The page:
E. coli likes me more than you

Brainbow is the process by which individual neurons in the brain can be distinguished from neighboring neurons using fluorescent proteins. By randomly expressing different ratios of red, green, and blue derivatives of GFP in individual neurons, it is possible to flag each neuron with a distinctive color.

Let it snow!

Let it snow!

posted 1 year ago with 3 notes
Swedish scientists from Uppsala University will name their experimental cancer medicine after you if…

… you donate 1.51 billion dollars, so they can finish the research project.

The scientists are working on a modified virus of neuroendocrine cancer (a very rare disease that affected Steve Jobs). This form of therapy has been succesful in other ilnesses and the very specific virus from Uppsala has worked when used on mice.

Unfortunately, as the university hasn’t got sufficient funds to perfom clinical trials, the virus spent last two years in a freezer.

Although the results of trials may be unsuccesful, the scientists hope for a apperance of an eccentric donor.

posted 1 year ago with 2 notes
sheeeeeeepskin:

Birth of a Thought 
 
 Etching by  Susan Aldworth

sheeeeeeepskin:

Birth of a Thought

 

 Etching by  Susan Aldworth

posted 1 year ago with 18 notes
So I’m called the bromide-man in my group.
What does it mean?
When you do control electrophoresis on agarose gel (and you do it pretty often in genetics and molecular biology), you must use a flurescent tag, so that you can actually see what are you looking for and in that case you add some eithidium bromide to your sample. EtBr is an aromatic compound with heterocyclic core and when exposed to UV light, it’ll fluoresce with an orange color.
EtBt may be also mutagen and carcinogen, so you can’t use it without gloves. And if you must go to another room with the gel (or to another floor as in my institute), you shouldn’t touch anything (door, computer, your colleagues).
That’s why there is usually one person in a group that work with EtBr and on my year it’s me - the truth is I enjoy it quite a lot and now that I’m the bromide-man, I cannot escpae it either.

So I’m called the bromide-man in my group.

What does it mean?

When you do control electrophoresis on agarose gel (and you do it pretty often in genetics and molecular biology), you must use a flurescent tag, so that you can actually see what are you looking for and in that case you add some eithidium bromide to your sample. EtBr is an aromatic compound with heterocyclic core and when exposed to UV light, it’ll fluoresce with an orange color.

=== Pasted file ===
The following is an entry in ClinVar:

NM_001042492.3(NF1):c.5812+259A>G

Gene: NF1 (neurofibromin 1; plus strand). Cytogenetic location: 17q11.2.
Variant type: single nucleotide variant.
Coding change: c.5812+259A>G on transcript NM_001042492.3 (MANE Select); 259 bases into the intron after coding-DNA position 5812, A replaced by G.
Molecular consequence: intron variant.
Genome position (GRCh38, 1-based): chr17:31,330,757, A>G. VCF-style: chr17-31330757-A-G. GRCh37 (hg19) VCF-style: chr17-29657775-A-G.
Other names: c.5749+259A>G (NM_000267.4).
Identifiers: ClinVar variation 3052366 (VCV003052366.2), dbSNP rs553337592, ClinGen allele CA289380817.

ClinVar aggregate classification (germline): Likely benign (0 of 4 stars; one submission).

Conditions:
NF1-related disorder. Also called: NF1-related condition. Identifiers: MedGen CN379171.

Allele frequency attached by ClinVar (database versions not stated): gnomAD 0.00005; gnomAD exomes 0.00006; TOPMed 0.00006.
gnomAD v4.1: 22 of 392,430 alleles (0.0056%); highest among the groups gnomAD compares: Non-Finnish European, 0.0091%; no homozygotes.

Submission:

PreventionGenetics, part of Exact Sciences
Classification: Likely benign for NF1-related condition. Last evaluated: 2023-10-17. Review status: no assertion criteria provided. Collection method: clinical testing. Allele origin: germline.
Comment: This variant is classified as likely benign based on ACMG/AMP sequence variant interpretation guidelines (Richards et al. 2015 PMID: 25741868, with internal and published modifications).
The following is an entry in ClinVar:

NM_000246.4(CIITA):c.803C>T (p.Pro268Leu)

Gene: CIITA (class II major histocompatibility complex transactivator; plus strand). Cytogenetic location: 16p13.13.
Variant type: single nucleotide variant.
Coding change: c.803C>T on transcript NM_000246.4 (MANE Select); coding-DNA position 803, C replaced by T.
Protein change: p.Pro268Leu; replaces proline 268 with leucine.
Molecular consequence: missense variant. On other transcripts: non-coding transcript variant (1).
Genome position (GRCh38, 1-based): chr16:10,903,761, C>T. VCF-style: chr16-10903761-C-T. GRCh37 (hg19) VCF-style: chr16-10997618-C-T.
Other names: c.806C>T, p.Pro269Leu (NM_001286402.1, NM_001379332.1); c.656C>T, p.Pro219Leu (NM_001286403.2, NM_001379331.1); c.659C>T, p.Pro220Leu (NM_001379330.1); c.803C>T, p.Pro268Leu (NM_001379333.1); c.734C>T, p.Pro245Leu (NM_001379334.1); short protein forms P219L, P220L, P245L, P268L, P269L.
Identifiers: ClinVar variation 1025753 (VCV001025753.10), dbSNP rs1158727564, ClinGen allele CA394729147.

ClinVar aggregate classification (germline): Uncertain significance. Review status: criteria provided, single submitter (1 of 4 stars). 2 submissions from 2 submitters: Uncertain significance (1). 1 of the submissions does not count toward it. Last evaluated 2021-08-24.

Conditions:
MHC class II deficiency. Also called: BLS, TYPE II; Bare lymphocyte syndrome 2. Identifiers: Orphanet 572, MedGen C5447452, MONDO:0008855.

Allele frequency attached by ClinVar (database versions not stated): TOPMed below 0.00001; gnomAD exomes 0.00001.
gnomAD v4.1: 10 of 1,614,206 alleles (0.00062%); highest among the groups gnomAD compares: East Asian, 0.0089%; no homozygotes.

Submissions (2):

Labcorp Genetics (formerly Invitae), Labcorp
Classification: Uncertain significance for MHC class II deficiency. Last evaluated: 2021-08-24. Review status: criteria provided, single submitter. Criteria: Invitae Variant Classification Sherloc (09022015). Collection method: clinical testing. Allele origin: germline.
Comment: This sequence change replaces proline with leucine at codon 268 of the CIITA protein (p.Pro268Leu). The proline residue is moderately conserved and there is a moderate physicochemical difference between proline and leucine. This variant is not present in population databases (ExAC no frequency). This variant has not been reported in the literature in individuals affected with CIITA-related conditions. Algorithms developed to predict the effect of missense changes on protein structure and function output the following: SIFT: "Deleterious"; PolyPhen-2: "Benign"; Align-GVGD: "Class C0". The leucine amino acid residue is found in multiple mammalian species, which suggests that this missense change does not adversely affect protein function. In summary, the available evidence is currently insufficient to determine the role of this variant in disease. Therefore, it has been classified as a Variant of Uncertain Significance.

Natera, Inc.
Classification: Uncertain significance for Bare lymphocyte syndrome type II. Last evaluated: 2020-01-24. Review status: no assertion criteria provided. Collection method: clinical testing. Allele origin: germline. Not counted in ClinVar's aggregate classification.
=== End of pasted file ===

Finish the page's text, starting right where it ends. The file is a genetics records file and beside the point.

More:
EtBt may be also mutagen and carcinogen, so you can’t use it without gloves. And if you must go to another room with the gel (or to another floor as in my institute), you shouldn’t touch anything (door, computer, your colleagues).

That’s why there is usually one person in a group that work with EtBr and on my year it’s me - the truth is I enjoy it quite a lot and now that I’m the bromide-man, I cannot escpae it either.

posted 1 year ago
Saccharomysces cerevisiae metabolism of arsenic.
Last week we’ve been working with Saccharomyces cerevisiae again - last semester we used them during genetics’ laboratories. This time we were trying to see what are the differences in arsenic metabolism between wild type yeast and mutated ones.
In the picture you can see wild type cells - the green halo (GFP) show places of arsenic metabolism right in cell membrane.

Saccharomysces cerevisiae metabolism of arsenic.

Last week we’ve been working with Saccharomyces cerevisiae again - last semester we used them during genetics’ laboratories. This time we were trying to see what are the differences in arsenic metabolism between wild type yeast and mutated ones.

In the picture you can see wild type cells - the green halo (GFP) show places of arsenic metabolism right in cell membrane.

posted 1 year ago
featherandmoss:

by Sid Black (Flickr)

featherandmoss:

by Sid Black (Flickr)

via featherandmoss · originally by Flickr / sid_black
featherandmoss:

Arachnoidiscus japonicus under microscope, from an antique slide.

featherandmoss:

Arachnoidiscus japonicus under microscope, from an antique slide.